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Stuck between the authentic and the popular

The problem lies in the author's approach to history as a deterministically ordained narrative of continuous forward movement.
An 18th century painting by Samuel Scott depicting the East India Company’s settlement in Bombay and trade ships in Bombay Harbour.

Iman Mitra   |     |   Published 19.06.20, 02:27 AM

For better or for worse, there is no dearth of books on Indian cities from the colonial period. In the last few decades, how the colonial encounter shaped our urban experience has been a regular topic of discussion among historians, geographers, urban planners and cultural theorists. Some of them adopt meticulous research to excavate a genuine past of conflicts, contradictions and decline. The rest (perhaps the majority) draw from legends, folk sources and mythologies to produce lively accounts of nervous survival.

The problem is that the archival and the apocryphal seldom see eye to eye. Consequently, the genre of urban history in India exhibits a peculiar anxiety of influence. On one hand, it cannot recover from the positivist obsession with empirics; and on the other, it does not want to sacrifice the ‘native’ claim on the experiential. The result is often quite jarring for the reader whose patience is tested continuously in this never-ending battle for authenticity between the academic and the popular.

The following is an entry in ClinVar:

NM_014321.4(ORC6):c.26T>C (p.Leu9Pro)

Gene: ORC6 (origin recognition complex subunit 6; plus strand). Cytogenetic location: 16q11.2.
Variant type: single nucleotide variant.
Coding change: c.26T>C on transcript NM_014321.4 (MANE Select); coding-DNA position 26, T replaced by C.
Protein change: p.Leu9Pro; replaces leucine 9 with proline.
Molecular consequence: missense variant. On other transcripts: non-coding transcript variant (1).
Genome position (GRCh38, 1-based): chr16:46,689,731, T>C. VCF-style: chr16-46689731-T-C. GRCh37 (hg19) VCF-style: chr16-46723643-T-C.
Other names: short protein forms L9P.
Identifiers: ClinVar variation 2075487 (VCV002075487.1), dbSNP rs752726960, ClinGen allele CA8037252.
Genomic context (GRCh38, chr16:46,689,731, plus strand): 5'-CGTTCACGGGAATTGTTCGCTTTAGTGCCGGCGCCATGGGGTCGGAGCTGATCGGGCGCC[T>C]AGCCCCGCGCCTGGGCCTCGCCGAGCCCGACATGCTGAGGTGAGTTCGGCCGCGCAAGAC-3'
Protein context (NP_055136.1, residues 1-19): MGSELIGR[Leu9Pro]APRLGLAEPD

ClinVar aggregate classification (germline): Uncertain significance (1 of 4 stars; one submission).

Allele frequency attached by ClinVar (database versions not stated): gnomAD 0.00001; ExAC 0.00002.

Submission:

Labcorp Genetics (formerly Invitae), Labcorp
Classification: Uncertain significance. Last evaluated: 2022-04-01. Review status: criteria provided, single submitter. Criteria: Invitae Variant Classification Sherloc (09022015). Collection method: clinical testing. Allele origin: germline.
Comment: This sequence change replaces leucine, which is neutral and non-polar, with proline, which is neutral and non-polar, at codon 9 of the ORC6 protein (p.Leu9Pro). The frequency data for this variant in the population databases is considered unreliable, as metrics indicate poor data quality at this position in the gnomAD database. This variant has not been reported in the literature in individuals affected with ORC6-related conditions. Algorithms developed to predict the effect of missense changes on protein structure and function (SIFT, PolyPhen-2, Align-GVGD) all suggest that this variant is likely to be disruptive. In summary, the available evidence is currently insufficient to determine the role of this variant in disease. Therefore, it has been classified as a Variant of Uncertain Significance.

Vijay K. Seth’s latest contribution in the field is unfortunately afflicted with some of the same problems. Quite ambitiously titled with an old-world charm — “Ascent and Decline of Native and Colonial Trading” — the book attempts to chronicle the shifts in the trade networks that made and unmade four urban centres, namely Bombay, Calcutta, Dacca and Surat, during the transition from Mughal to British India. Apart from the Introduction and an Epilogue, the book is divided into six chapters, three of which talk about the economic environments during the Mughal rule, the rule of the East India Company and that of the British Crown.

The other three chapters tell us how new networks of trading and commerce replaced the old ones and the cities founded by the British usurped the glory of the so-called native towns. With the advent of the industrial revolution, the manufacturing sector made steady progress not only in England but also in Bombay and Calcutta, which ascended to unprecedented commercial success after the transfer of power from the Company to the Crown. The decline of Surat and Dacca commenced around the same time. With the lessening monopolistic influence of the Company, new commodities were introduced to the Indian market and the old circuits of trading dried off. The best thing about the book is that it cites a diverse list of secondary sources, ranging from Romesh Dutt’s economic histories of India to those by Tirthankar Roy, separated by time, perspectives and readability, to offer a comprehensive chronology of these parallel movements. One of its weaknesses is that it does not engage with these sources critically and seems to be content with providing a rather broad survey of the period.